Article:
The measurement matrix provides a graphical overview of the complete FRF matrix in terms of the response channels (rows) and excitation points (columns). The order of the DoFs is determined by the order of sensors / impacts / VPs as defined in Prepare. Clicking on a box within the matrix will display the corresponding FRF within the Graphing card and related information in the Validate card. Right-click on an entry and choose Focus on Excitation, Focus on Response or Focus on Virtual Point to immediately focus on that measurement point in the 3D viewer.
The colors and values of the entries in the matrix each represent a certain statistic quality value, as described below. The FRF matrices can now be shown for any combination of raw and Virtual Point-transformed channels, as described next.
The matrix is shown for the measured FRF data by default, but several other options are available for reviewing the matrix with VP-transformed data.
The matrix mode can be changed by selecting the desired mode in the taskbar above the matrix. Additional presets are also available; the matrix modes displayed in the taskbar can be toggled on/off by selecting them in the additional context menu, as shown in the following figure.
The figure below also shows the option to add a custom preset within the context menu. Any combination of raw and VP-transformed data can be shown in the measurement matrix using the custom presets. The creation of custom presets is discussed further in the following paragraphs, and descriptions of the default presets are discussed next.
Selection of matrix modes displayed in the taskbar
The following video explains how to use the matrix viewer in Analyze.
In Measured mode, statistics on the raw FRF matrix are shown. This is typically used right after or during measurement to ensure the collected data are of high quality. Here you can even do additional measurements to optimize specific excitation points; if an impact is triggered while in this mode, the software will confirm if it is intentional and add it to the impact location currently selected in the matrix.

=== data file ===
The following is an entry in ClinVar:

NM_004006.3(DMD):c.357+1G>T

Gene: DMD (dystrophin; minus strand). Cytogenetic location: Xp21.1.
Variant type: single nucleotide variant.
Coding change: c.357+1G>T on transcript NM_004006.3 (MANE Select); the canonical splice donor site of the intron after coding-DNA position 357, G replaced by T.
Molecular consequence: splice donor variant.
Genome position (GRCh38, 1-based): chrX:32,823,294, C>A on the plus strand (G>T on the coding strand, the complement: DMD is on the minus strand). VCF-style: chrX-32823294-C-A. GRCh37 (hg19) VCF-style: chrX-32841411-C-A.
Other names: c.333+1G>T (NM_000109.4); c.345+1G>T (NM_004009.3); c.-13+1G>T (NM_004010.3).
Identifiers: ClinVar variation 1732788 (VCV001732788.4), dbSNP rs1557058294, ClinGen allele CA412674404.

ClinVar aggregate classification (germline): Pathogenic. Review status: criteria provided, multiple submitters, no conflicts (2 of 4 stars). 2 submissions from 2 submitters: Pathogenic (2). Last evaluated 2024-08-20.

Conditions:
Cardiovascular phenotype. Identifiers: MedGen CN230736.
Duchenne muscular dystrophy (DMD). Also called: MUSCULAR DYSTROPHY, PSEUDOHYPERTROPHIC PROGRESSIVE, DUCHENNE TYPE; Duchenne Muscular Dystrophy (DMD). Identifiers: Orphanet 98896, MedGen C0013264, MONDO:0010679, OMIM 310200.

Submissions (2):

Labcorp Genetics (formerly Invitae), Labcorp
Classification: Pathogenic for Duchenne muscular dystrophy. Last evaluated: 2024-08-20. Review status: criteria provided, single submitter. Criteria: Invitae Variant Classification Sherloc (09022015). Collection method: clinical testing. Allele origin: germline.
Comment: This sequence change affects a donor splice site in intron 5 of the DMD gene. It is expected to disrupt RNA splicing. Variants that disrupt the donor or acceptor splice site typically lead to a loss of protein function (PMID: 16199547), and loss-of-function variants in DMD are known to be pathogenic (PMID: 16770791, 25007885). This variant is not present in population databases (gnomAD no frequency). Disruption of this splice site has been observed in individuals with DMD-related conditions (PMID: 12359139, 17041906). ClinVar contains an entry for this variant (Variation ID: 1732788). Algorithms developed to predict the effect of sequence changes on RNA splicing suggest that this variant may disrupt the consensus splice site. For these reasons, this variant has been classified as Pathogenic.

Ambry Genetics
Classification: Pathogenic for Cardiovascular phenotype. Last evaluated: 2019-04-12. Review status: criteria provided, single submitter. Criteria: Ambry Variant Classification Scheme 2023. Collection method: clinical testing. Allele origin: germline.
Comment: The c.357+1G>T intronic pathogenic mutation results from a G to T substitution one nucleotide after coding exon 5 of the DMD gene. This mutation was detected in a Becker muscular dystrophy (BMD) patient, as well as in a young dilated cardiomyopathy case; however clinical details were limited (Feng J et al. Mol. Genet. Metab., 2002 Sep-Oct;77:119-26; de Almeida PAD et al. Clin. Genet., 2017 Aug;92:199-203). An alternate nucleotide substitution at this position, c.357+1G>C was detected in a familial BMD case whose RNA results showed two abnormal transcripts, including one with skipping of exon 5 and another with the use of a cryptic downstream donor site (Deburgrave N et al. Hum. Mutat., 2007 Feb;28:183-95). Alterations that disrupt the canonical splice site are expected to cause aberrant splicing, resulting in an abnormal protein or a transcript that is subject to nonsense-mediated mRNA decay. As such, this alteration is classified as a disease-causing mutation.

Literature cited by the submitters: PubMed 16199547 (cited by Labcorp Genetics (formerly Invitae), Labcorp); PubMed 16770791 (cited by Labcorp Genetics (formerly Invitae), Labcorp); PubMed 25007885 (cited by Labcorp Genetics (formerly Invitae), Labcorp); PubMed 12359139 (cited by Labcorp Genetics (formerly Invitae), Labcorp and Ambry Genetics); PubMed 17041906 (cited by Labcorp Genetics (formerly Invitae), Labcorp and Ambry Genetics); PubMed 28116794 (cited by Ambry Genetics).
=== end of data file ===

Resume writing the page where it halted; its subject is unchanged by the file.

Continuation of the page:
In VP mode, the VP FRF matrix is shown as a result of the transformation of all responses and excitations associated with Virtual Points. The matrix will become square, and the specific VP DoFs follow from the definitions as set for the respective Virtual Points in Prepare. This is useful for e.g. mount characterization and Dynamic Substructuring.
In All mode, statistics are shown for both the measured FRF data and the VP FRF data, for a grand overview of all possible FRFs. Obviously, any update to the data takes the longest time to refresh in this mode, as every VP DoF gets recomputed.
In VP+ mode, statistics are shown similar to VP mode, but also including any microphones, additional sensors, and control impacts that are not associated with any VP. This is useful for e.g. Dynamic Substructuring, where it is desired to include additional impact or response data in the component model.
In Response-VP mode, the matrix is shown as a result of VP transformation of only the responses, with the excitations kept in the original framework. This is not used for most typical applications.
In Force-VP mode, the matrix is shown as a result of VP transformation of only the excitations, with the responses kept in the original framework. This is useful for many source characterization and Transfer Path Analysis applications, as it typically results in a matrix that has more rows than columns, with the forces/moments located exactly at the desired (Virtual Point) interfaces.
Custom presets can also be defined to study any combination of measured and VP transformed excitations and responses. Custom presets can be generated from the context menu shown in the figure above, accessible by clicking Add custom preset. Here, the desired excitations and responses are selected. Note that you can also click on the Type and Virtual Point buttons near the top to sort and filter the channels.
Creating a custom selection is useful to focus on e.g. the left side of the car, a subset of VPs, etc. Additionally, to export a certain subset of data to ATFX, MAT or UFF (see 8.1: Export options), it must first be defined in a custom preset here.
Custom presets and matrix post-processing
Like the VP transformation, in DIRAC you can do other matrix post-processing steps. All the possible post-processing activities can be found with the custom presets in the Matrix Preset window (see picture above). To perform them, you must first tick the Matrix Post-Processing box.
You can perform three different types of matrix post-processing: matrix integration, matrix inversion, and matrix transposition.
If the matrix is square, you can also apply matrix symmetrization (done for matrix presets comprising only Virtual Point channels) and cropping (applied to square matrices that only have 2 VPs, to select the upper-diagonal square).
On the left, you can decide the type of post-processing technique to apply to the matrix. On the right, an overview of the post-processing is displayed. In particular, it shows the performed operations, the units of the Channels, and the units of the Reference Channels.
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